Source | Then New York Times Magazine | December 30, 2007 | By Rebecca Johnson
Queen of the Separates
Pants, shirt, jacket. No big deal — now. But back in the early 1970s, before Liz Claiborne became a household name, that outfit was not much of an option for women. Out in the world, you wore a dress or a skirt with a matching jacket. At home, you wore slacks or a housedress. You could be dressed up or dressed down, in other words, but “separates,” as the fashion industry calls the way women now dress, had yet to become a phenomenon. Until Liz.
As with many figures at the center of a paradigm shift, Claiborne was in the right place at the right time. “I can’t tell you we were smart enough back then to say, ‘American women are about to join the work force in record numbers, and they’re going to need something to wear,’ ” admits Jerry Chazen, one of Claiborne’s original partners. “But there was a busy lady who needed something to wear. We saw a niche.”
Claiborne understood that niche because she was a busy lady needing something to wear. A Belgian-born high-school dropout who spoke with a kind of accent Americans usually identify as “grand” — “turquoise” was ter-kwaz — Claiborne began her career as a sketcher and a dress model on Seventh Avenue and worked her way up to designer. Her parents were so opposed to her career choice that her father, a banker, dropped her off on a corner in New York City, handed her $50 and did not speak to her for 20 years. On an interview for a job, Claiborne met the fashion executive Art Ortenberg, and although they were both married to other people at the time, they ended up married to each other shortly thereafter, beginning a lifelong collaboration. Within seven months of starting (along with a handful of investors) Liz Claiborne Inc., they were in the black, an unheard-of feat on Seventh Avenue.
“We started out in the same building,” says the designer Stan Herman, who was president of the Council of Fashion Designers of America for 16 years.
“I watched her take the fifth floor, then the sixth floor, then the seventh. Finally, they had to move to a new building.” The company went public in 1981. Five years later it made the Fortune 500, the first company founded by a woman to do so.
It’s not that other companies weren’t making clothes for working women. But the clothes they were making looked remarkably similar to the clothes men were wearing — conservative blue or camel’s-hair jackets, blouses with bow ties. The message was clear: I may be a woman, but don’t worry, I’m not that different from you. Claiborne’s clothes were actually quite ordinary — high-waisted pants that flared at the bottom, long-sleeved button-down shirts. The revolution was in the details. A talented seamstress herself, she cared a great deal about fit and comfort. “She was a pear-shaped woman,” says Chazen, “who knew how to design for women, most of whom are also pear-shaped.” She was also one of the first to design in color — bright red, yellow and royal blue, the colors female politicians still wear when they want to be taken seriously. Nor did she focus on the East Coast sophisticate. “She also designed for the woman in Dallas, where the light was different,” says her design protégée Dana Buchman.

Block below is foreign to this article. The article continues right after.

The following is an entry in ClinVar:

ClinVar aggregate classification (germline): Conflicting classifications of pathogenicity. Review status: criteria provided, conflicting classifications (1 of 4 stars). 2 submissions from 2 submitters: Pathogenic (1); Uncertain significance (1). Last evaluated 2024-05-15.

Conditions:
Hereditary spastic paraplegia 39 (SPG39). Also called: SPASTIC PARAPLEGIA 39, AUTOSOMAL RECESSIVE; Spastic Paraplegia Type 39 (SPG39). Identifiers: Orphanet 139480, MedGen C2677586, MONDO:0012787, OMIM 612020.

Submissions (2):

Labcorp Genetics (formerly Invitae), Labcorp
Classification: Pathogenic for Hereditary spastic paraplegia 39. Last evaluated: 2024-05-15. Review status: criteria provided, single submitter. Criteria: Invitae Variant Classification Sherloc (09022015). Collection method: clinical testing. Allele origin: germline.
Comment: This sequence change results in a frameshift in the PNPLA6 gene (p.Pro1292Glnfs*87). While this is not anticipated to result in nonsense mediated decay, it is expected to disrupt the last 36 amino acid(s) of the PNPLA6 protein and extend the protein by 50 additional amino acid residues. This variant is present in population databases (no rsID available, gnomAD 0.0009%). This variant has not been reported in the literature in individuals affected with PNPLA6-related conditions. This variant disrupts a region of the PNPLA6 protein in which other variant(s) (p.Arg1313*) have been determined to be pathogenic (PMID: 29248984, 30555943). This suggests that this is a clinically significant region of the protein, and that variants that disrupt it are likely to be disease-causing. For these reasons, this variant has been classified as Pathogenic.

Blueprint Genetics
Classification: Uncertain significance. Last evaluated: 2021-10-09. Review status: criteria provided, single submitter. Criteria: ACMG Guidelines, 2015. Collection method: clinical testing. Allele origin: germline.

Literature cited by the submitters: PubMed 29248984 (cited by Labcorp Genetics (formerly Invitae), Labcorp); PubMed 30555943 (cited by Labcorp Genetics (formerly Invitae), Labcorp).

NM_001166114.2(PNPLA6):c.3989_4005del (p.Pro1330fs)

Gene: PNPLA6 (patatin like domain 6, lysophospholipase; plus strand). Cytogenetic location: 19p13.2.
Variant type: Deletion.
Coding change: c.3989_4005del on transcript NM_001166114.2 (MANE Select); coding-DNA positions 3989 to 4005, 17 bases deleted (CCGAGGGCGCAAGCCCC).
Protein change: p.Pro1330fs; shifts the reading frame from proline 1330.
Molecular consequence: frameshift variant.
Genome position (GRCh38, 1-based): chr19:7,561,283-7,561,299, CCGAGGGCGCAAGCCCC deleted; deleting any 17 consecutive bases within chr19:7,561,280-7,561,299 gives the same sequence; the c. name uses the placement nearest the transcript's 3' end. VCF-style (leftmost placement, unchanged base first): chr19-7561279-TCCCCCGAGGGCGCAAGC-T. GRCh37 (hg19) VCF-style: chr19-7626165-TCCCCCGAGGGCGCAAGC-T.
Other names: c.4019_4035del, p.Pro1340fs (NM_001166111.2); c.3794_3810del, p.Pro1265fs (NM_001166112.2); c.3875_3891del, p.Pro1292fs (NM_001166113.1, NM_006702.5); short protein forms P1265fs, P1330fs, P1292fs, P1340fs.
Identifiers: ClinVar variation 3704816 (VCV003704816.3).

Claiborne also revolutionized the way clothes were sold. Back then, department stores displayed pants with pants, shirts with shirts. She introduced the concept of “outfits.” Liz Claiborne pants were sold next to Liz Claiborne shirts with all the dye lots coordinated to match. The innovations made Claiborne a star with a certain generation. “Traveling with her in those days was like traveling with a rock star,” Buchman says. “Women were so grateful to her for these clothes.”
As it happened, Claiborne did not have the personality of a rock star.
Sensing the beginning of what is now the global business of branding, her partners pushed her to become more of a public persona. “We didn’t need to spend money on advertising,” Chazen says, “because all the magazines wanted to write about Liz or have her clothes in their magazine.” But in a business of big egos and flashy personalities, Claiborne was a shy person who preferred staying at home to going out at night. “You never saw Liz at the parties,” Stan Herman says. “She was like Garbo.”
As the business got bigger and bigger — today Liz Claiborne Inc. is a $5-billion-a-year company and owns the brands Juicy Couture, Lucky Brand Jeans, Dana Buchman, Kate Spade and Ellen Tracy, among others — she grew more and more miserable. “I found myself spending my whole day in elevators,” she once lamented in an interview. “Liz was a lovely person,” Chazen says. “That was one of the problems with her being a manager. She didn’t know how to say something was terrible, because she knew how hard those designers had worked.”
In 1989, Claiborne and her husband resigned from the company they started, liquidated their stock and began making grants to wildlife-preservation groups. To date, their foundation has given $40 million away. In this, she was also ahead of her time. “The fashion industry hadn’t always been good at giving back,” Herman says. “She was among the first.”
In 2000, the C.F.D.A. recognized that generosity with their Humanitarian Award. Even though the cancer that would eventually kill her was diagnosed three years earlier, Claiborne showed up to accept the award.
That night, the woman who built a multibillion-dollar industry on clothes made of bright, happy colors wore black.